Grief Attack

I needed my parents this week. I know what my dad would have said that would have reassured me. I desperately wish I knew what my mom would say because I could really use her knowledge and wisdom right now.

This week has been stressful because Chris and I probably took on too many big changes all at once. I’m feeling panicky, I’m not sleeping well, and this morning I can’t seem to stop crying. If I could talk to my dad right now, he would say, “You know, it’s okay to come home”. And I would have a giant crying fit, feel comforted that I can always quit something and go home without judgment from my dad, and then feel calmer and more peaceful about staying where I am. I know because this is how he responded when I twenty years-old and went to Chicoutimi, Quebec for a five-week French immersion program knowing only about five words of French. He told me the same thing in my first year of teaching when I was living in an isolated, fly-in community up north. Both times, just knowing that he would still be proud of me if I didn’t stick it out, was enough to keep me going.

I have no idea how to do the teaching assignment I’ve been given. I’m out of my counselling element and away from my familiar school environment. I miss all my former colleagues who knew me well and whom I worked with so well. Everything feels foreign – not necessarily bad – but different, and therefore uncomfortable.

My mom taught alternative education and resource and was very gifted in terms of connecting with at-risk youth. All the students loved her. She was kind and gentle and calm and patient. She helped students believe in themselves and take risks because she always believed in them and saw their strengths in the face of many obstacles.

My mom was also a very dedicated educator who worked tirelessly to plan engaging lessons that also met the diverse learning needs of her students. She knew important stuff that I don’t know. Stuff that I really need to know for my new job. She could help me a lot if I could only talk with her on the phone. If she could, I think she would even fly out here and help me set up my classroom. And that would fun and I would relax. She would tell me that it’s going to be okay and remind me that I can ask her about anything at any time. She would take a real interest in my work and we would talk about it every day.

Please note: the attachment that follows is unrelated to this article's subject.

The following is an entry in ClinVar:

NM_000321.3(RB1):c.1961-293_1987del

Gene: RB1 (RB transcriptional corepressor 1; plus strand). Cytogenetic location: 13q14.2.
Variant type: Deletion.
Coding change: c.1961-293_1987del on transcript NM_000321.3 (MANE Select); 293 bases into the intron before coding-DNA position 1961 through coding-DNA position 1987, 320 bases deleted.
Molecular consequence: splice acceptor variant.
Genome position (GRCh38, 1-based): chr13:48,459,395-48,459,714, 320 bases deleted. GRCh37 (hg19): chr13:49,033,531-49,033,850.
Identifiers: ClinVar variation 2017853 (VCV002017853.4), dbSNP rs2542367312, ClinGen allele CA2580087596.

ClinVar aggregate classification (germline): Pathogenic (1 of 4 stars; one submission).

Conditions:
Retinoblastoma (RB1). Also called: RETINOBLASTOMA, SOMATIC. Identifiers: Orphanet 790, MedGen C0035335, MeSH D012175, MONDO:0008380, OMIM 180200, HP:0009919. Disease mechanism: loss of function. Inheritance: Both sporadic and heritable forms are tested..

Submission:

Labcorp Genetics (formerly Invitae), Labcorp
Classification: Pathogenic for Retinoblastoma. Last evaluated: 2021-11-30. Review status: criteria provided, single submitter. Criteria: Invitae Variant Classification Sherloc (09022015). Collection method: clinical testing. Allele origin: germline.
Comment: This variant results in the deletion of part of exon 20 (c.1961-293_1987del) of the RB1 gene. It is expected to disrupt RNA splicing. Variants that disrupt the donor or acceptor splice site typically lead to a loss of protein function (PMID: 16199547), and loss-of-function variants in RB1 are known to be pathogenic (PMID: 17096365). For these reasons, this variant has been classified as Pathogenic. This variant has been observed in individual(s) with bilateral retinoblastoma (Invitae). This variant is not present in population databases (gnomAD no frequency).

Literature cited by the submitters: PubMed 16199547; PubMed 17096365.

My mom was knowledgeable about special education because she kept taking university courses throughout her teaching career. She was always learning. I started taking a university course this week, and right away I am super frustrated because the professor keeps responding to my specific questions by sending the link to the assignment, as if I haven’t already read it thoroughly. I’m so frustrated I want to scream and say, “Fuck it, why am I spending all this time and money on a course with a professor who doesn’t know how to communicate?!”. My mom would be able to relate and empathize based on her own university experience, and she would also direct me on how to solve the problem instead of just getting mad and quitting.

In conclusion, this week was overwhelming. Mostly I am at peace about my parents not being here, but extreme stress triggers the deep-rooted grief that is never going to go away. I am grateful for my husband and his unfailing support and reassuring presence and love. And I am soothed by writing these words that invoke my parents’ wise, loving, and loyal spirits.

Thanks for reading.

Author: Prairie Drifter

Chris & Teri are a Canadian couple who are embarking on a move from Morden, Manitoba to Victoria, B.C. Although Chris & Teri had a really good life in Manitoba, they were craving adventure, challenge, a milder climate, and a more active and urban lifestyle. So even though it meant giving up steady jobs and moving far away from dear friends and family, they are making the leap across the country to establish a new life together on Vancouver Island.

6 thoughts on “Grief Attack”

  1. Teri, you are so beautiful and brave in everything you do including in sharing your feelings of grief, anxiousness and doubt. I am certain that many of us can relate to what so eloquently shared. Thank you. I know you will do amazingly well in your new position as you share the same qualities that you described in your Mom. You got this!!

    Liked by 1 person

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